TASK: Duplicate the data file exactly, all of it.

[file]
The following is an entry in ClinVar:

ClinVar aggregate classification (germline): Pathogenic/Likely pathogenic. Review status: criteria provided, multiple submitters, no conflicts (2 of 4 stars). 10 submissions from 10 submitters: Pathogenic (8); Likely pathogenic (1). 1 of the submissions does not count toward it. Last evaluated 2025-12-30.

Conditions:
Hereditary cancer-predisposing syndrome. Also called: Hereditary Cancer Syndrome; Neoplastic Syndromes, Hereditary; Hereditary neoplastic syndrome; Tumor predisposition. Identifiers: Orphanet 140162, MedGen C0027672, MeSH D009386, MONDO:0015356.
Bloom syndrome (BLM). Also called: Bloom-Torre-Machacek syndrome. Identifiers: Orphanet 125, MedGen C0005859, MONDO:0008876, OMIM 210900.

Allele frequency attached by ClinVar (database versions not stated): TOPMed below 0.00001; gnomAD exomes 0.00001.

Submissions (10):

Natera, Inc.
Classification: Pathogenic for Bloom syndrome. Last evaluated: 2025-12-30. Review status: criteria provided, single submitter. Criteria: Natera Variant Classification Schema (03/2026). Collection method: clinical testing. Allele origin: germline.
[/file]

The following is an entry in ClinVar:

ClinVar aggregate classification (germline): Pathogenic/Likely pathogenic. Review status: criteria provided, multiple submitters, no conflicts (2 of 4 stars). 10 submissions from 10 submitters: Pathogenic (8); Likely pathogenic (1). 1 of the submissions does not count toward it. Last evaluated 2025-12-30.

Conditions:
Hereditary cancer-predisposing syndrome. Also called: Hereditary Cancer Syndrome; Neoplastic Syndromes, Hereditary; Hereditary neoplastic syndrome; Tumor predisposition. Identifiers: Orphanet 140162, MedGen C0027672, MeSH D009386, MONDO:0015356.
Bloom syndrome (BLM). Also called: Bloom-Torre-Machacek syndrome. Identifiers: Orphanet 125, MedGen C0005859, MONDO:0008876, OMIM 210900.

Allele frequency attached by ClinVar (database versions not stated): TOPMed below 0.00001; gnomAD exomes 0.00001.

Submissions (10):

Natera, Inc.
Classification: Pathogenic for Bloom syndrome. Last evaluated: 2025-12-30. Review status: criteria provided, single submitter. Criteria: Natera Variant Classification Schema (03/2026). Collection method: clinical testing. Allele origin: germline.